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Showing posts from June, 2009

Spoofing the OS to the BIOS

In the past, I used a Tyan MP2466 dual-processor motherboard and noticed something odd about it over the years. I had instability problems where it locks up so that only cycling the power switch will restore it to function. It seemed related to video and USB devices and IRQ's, but maybe not. I've also dual-booted to WinXP to play some of my games that won't run in Linux and noticed that I never had the same instability problems with WinXP on the very same hardware. All that seems over now. A kernel command line option, acpi_os= , will spoof the Operating System to the BIOS. The available choices are found in uteval.c in the kernel source. If using a Microsoft OS, any value prior to Windows7 returns the value for Windows7. Here is the current list : "Microsoft Windows" will spoof for Windows98 "Windows 2000", /* Windows 2000 */ "Windows 2001", /* Windows XP */ "Windows 2001 SP1", /* Windows XP SP1 */ &q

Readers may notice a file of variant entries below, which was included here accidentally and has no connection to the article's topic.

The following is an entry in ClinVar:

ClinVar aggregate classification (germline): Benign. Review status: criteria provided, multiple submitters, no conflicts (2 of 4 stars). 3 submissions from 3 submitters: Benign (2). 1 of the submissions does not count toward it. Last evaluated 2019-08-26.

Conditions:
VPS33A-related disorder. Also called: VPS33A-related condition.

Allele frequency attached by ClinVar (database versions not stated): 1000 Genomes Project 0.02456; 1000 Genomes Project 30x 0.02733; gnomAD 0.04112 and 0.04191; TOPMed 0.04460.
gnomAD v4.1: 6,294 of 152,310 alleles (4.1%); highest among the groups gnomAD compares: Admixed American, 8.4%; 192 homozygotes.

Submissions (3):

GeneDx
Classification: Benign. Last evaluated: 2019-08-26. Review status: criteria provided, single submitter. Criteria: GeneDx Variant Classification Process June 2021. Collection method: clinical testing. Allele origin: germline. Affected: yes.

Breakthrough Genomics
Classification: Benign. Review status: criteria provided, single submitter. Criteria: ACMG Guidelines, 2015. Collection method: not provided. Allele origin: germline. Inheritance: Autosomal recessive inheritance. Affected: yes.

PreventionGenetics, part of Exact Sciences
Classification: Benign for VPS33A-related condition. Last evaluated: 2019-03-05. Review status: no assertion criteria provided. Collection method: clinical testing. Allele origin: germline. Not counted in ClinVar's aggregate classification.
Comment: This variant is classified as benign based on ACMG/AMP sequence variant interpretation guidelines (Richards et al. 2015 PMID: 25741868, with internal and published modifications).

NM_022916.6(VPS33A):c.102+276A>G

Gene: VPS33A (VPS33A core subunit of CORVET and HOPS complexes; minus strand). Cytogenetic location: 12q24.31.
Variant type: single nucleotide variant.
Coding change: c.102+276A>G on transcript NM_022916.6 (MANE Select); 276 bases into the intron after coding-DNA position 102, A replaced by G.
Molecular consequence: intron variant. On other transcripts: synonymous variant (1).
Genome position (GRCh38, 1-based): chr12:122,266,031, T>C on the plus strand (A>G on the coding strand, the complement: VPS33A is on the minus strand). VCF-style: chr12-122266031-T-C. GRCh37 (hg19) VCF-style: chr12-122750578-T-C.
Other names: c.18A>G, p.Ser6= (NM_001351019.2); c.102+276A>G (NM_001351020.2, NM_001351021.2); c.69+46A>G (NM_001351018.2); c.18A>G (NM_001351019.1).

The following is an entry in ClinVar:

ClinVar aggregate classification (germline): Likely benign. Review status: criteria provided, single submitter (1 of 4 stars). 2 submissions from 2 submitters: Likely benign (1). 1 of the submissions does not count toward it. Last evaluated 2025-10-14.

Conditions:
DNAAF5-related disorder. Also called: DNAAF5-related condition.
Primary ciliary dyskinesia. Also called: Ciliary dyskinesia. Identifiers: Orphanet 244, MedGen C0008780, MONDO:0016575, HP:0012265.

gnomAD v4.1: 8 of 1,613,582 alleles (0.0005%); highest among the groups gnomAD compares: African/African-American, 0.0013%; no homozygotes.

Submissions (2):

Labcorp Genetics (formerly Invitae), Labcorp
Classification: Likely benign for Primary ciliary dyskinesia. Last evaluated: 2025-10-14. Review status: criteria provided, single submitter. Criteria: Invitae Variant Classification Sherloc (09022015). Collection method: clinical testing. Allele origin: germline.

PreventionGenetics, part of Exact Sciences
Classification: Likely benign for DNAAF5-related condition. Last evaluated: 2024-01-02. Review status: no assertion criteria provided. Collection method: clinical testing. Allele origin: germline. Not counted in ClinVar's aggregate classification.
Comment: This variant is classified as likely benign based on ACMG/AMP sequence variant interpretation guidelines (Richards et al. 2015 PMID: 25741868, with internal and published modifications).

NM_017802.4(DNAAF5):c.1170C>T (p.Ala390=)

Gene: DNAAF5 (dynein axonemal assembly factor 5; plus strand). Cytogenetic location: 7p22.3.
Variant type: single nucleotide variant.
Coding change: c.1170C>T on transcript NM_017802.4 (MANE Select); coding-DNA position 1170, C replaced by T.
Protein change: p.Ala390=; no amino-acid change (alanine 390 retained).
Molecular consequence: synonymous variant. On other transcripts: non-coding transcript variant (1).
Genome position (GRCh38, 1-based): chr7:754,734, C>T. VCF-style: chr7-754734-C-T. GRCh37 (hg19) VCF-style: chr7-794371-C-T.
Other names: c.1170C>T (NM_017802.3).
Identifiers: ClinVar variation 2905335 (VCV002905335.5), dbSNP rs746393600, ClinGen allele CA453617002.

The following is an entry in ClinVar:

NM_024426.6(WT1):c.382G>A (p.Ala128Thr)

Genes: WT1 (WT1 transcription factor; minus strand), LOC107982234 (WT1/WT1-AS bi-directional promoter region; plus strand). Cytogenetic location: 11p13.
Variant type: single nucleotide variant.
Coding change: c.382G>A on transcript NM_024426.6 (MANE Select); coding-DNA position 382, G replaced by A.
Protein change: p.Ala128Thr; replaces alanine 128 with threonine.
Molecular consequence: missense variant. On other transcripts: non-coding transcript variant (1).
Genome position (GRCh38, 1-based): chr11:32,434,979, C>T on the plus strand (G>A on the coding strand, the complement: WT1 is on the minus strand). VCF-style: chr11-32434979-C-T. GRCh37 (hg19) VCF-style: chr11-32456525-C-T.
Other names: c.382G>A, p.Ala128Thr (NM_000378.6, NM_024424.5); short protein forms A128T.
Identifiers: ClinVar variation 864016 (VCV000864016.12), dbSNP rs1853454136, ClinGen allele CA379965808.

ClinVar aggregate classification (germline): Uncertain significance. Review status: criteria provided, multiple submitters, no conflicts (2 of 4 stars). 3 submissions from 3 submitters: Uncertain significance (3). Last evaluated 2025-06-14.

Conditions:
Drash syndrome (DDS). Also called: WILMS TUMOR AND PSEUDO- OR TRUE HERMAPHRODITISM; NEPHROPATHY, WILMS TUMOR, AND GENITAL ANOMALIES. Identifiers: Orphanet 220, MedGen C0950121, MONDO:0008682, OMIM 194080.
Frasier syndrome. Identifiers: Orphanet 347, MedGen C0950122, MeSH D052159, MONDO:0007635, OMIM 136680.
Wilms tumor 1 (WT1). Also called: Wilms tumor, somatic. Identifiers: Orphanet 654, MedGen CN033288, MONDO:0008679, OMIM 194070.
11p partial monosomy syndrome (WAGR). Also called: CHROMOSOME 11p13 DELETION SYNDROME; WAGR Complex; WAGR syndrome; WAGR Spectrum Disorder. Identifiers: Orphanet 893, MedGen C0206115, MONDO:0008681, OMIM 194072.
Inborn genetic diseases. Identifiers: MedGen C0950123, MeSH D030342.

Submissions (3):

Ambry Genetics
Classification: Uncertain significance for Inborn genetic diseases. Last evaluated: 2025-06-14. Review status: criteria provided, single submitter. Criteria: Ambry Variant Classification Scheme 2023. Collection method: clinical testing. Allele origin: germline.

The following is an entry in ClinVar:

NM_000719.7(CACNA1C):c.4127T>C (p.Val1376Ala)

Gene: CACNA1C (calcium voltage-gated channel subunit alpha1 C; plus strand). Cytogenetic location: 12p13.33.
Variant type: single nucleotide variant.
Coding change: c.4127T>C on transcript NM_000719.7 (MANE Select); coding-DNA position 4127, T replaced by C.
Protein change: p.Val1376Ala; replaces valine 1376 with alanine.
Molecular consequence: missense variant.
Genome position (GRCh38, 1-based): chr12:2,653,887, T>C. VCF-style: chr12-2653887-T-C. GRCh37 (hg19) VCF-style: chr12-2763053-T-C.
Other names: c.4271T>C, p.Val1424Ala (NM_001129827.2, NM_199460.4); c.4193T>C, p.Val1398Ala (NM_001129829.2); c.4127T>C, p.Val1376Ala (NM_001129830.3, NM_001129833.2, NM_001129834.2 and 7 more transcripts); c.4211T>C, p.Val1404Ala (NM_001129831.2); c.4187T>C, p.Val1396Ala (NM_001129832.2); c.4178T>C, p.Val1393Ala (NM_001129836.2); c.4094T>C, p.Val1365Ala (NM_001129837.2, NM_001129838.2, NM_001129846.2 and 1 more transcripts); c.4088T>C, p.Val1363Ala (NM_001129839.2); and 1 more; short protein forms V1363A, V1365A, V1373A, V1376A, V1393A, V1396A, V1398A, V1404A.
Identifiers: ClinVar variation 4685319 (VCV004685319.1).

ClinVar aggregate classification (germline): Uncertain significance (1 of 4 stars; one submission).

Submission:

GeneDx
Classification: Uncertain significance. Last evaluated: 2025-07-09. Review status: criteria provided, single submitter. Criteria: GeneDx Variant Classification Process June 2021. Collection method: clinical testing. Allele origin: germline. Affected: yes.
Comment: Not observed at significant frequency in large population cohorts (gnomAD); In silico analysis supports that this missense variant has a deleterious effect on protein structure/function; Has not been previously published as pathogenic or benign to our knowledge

lsscsi and systool

The lspci and lsusb commands are familiar to me, but lsscsi was unfamiliar. Written by Doug Gilbert, it provides information about SCSI devices by scanning the sysfs pseudo file system. The author maintained a web page (now defunct) that provided useful information about lsscsi, including some detailed descriptions of the SCSI subsystem information available. Fortunately, a copy resides here . Here's a sample listing from my system That also shows the generic SCSI device names (note that command can be run as a regular user) : $ lsscsi -g [0:0:0:0] disk ATA ST3250624A 3.AA /dev/sda /dev/sg0 [0:0:1:0] disk ATA Maxtor 6L200P0 BAH4 /dev/sdb /dev/sg1 [1:0:0:0] disk ATA Maxtor 6Y250P0 YAR4 /dev/sdc /dev/sg2 [1:0:1:0] cd/dvd HL-DT-ST DVD-RAM GH22LP20 1.02 /dev/sr0 /dev/sg3 [2:0:0:0] disk Seagate FreeAgent 102D /dev/sdd /dev/sg5 [3:0:0:0] cd/dvd SONY DVD RW DRU-810A 1.0a /dev/sr1 /dev/sg4 [4:0:

UNIX Copy-on-Select for MS Windows

One of the most striking differences between UNIX and MS Windows is the copy and paste behavior using the mouse. This becomes an annoyance if you are used to the UNIX way of doing things and always forget to highlight-right-click-copy when using MS Windows. Andy Polyakov's True X-Mouse Gizmo allows UNIX-like copy-on-select behavior in MS Windows environments. The page also contains useful information about how the utility works and how to modify its behavior, as well as a few things to watch out for. Importantly, it does not remove the traditional MS Windows behavior, so users accustomed to that way of doing things will not notice a difference.